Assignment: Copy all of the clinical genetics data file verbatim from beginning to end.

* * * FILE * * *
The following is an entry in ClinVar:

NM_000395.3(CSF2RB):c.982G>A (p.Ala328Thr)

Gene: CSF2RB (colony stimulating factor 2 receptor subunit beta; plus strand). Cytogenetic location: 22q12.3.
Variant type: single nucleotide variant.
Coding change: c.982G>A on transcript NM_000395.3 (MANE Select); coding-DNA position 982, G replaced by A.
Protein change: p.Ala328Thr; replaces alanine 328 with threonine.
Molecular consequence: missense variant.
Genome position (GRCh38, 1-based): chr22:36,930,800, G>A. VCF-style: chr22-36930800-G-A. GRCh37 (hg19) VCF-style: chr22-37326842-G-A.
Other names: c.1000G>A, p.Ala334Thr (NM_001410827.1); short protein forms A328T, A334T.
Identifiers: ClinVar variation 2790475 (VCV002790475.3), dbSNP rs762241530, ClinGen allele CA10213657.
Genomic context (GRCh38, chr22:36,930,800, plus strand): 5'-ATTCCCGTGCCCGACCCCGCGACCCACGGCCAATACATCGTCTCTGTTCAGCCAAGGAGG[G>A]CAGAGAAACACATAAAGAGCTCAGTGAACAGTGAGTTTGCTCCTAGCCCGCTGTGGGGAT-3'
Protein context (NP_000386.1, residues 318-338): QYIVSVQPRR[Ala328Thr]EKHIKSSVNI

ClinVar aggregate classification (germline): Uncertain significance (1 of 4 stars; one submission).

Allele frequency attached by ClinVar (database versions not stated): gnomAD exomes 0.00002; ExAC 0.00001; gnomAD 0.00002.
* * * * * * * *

The following is an entry in ClinVar:

NM_000395.3(CSF2RB):c.982G>A (p.Ala328Thr)

Gene: CSF2RB (colony stimulating factor 2 receptor subunit beta; plus strand). Cytogenetic location: 22q12.3.
Variant type: single nucleotide variant.
Coding change: c.982G>A on transcript NM_000395.3 (MANE Select); coding-DNA position 982, G replaced by A.
Protein change: p.Ala328Thr; replaces alanine 328 with threonine.
Molecular consequence: missense variant.
Genome position (GRCh38, 1-based): chr22:36,930,800, G>A. VCF-style: chr22-36930800-G-A. GRCh37 (hg19) VCF-style: chr22-37326842-G-A.
Other names: c.1000G>A, p.Ala334Thr (NM_001410827.1); short protein forms A328T, A334T.
Identifiers: ClinVar variation 2790475 (VCV002790475.3), dbSNP rs762241530, ClinGen allele CA10213657.
Genomic context (GRCh38, chr22:36,930,800, plus strand): 5'-ATTCCCGTGCCCGACCCCGCGACCCACGGCCAATACATCGTCTCTGTTCAGCCAAGGAGG[G>A]CAGAGAAACACATAAAGAGCTCAGTGAACAGTGAGTTTGCTCCTAGCCCGCTGTGGGGAT-3'
Protein context (NP_000386.1, residues 318-338): QYIVSVQPRR[Ala328Thr]EKHIKSSVNI

ClinVar aggregate classification (germline): Uncertain significance (1 of 4 stars; one submission).

Allele frequency attached by ClinVar (database versions not stated): gnomAD exomes 0.00002; ExAC 0.00001; gnomAD 0.00002.